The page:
As the faithful await new hardware in 2021, Microsoft has quietly updated its Surface Pro 7 with a removable SSD and beefier battery life.
Aimed squarely at biz customers, Microsoft claims the update boosts the Pro 7's comparatively weedy battery life to 15 hours, an increase of 4.5 hours according to the Windows giant. The device also features LTE Advanced connectivity (on the fanless Core i5 variant) and works with both eSIM and nano SIM.
The Pro 7+ has borrowed from the Surface Pro X with a thinner screen, making more space internally for a bigger battery (in this case a 50.4 watt hour unit.) As well as fanless i3 and i5-based units, Microsoft insists that the thermal design should avoid the hairdryer tendencies of the i7 fan with the cooling blades spinning up for "the most intensive workloads."
Also of great interest to the corporate world will be the removable SSD that can be switched out on-site, and those SSDs "will be available to commercial customers through authorized resellers beginning with US distribution."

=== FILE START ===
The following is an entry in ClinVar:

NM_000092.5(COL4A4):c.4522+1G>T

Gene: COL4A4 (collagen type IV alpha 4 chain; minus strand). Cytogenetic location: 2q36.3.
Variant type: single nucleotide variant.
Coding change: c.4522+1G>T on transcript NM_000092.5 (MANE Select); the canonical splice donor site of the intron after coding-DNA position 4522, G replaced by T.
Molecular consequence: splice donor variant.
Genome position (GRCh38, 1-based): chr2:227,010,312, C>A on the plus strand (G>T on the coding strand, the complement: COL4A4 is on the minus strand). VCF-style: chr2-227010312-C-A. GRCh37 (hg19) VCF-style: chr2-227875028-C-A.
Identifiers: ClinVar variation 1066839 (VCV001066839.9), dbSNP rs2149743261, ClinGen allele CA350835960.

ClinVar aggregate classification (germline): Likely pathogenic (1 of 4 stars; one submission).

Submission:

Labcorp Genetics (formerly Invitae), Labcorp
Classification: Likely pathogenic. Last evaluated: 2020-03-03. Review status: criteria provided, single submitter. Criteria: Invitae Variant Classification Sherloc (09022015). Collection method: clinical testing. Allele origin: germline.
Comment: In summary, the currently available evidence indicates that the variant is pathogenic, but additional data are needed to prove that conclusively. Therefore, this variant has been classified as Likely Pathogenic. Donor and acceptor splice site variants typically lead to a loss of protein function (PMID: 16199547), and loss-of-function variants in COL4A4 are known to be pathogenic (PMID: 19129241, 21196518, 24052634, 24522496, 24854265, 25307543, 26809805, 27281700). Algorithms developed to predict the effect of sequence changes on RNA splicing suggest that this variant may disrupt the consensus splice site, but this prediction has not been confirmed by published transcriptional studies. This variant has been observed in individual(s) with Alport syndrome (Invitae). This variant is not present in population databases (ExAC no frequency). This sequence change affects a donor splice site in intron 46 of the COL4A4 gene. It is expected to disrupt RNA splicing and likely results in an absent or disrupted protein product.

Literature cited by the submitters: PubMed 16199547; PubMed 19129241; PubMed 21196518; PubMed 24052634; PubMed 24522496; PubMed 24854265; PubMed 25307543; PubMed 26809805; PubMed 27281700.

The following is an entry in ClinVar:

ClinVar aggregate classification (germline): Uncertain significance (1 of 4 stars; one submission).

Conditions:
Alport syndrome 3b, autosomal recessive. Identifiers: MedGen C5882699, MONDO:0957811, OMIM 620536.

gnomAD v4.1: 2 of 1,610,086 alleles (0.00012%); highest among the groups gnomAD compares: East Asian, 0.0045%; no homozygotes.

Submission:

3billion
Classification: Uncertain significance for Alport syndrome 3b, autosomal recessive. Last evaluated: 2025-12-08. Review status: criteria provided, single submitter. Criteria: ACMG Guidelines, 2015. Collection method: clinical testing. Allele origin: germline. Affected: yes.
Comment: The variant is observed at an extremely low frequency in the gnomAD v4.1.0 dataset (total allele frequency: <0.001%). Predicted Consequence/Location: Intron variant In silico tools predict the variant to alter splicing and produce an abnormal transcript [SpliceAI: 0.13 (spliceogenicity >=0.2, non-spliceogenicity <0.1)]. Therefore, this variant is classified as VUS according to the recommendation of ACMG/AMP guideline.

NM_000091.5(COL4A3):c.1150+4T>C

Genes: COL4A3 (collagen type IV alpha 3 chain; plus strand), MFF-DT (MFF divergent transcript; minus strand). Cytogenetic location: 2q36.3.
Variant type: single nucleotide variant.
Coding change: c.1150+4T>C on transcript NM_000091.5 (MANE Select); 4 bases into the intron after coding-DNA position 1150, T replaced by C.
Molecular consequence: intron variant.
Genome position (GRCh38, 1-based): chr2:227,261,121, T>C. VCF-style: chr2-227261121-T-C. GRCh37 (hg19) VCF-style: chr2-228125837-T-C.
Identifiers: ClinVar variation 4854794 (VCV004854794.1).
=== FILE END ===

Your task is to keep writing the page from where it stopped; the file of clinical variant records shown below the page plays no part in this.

Microsoft had already introduced easily swapped SSDs in other Surface models, but the company's largesse ends at the storage. We can't imagine the battery being equally as modular, although "increased repairability" is trumpeted thanks to the "improved modular Touch Display Module design."
The basic Surface Pro 7 chassis hasn't been tinkered with, and Microsoft claims the "Surface Pro 7+ has the same dimensions and ports as the Surface Pro 7." The RAM has, however, been boosted. Up to 32 gigabytes can now be specified. Maximum storage matches that of the current top end fondleslab at 1 terabyte. Intel's 11th generation "Tiger Lake" processors also feature.
The range starts at £909 for a comparatively weedy i3 with 8GB RAM and a 128GB SSD up to £2,759 for a fully loaded i7 with 32 GB RAM and 1 TB SSD. The signature keyboard is, of course, extra.
While the update is a welcome one, the original Pro 7 was getting a little long in the tooth and there is no word when the Pro 8 will arrive, there are some curious omissions. The Qualcomm Snapdragon X20 LTE modem doesn't handle 5G and one can't help but wish that things might have been slimmed down a little to match the more svelte Surface Pro X.
One also cannot but help but wonder where this leaves the Surface Pro X. The increase in battery life and removable SSD negates some of the benefits of the Arm-based device and, while the Pro X has a X24 LTE modem, it is difficult to see why a business would opt for it.
The updated hardware will be available this week to business and educational customers. ®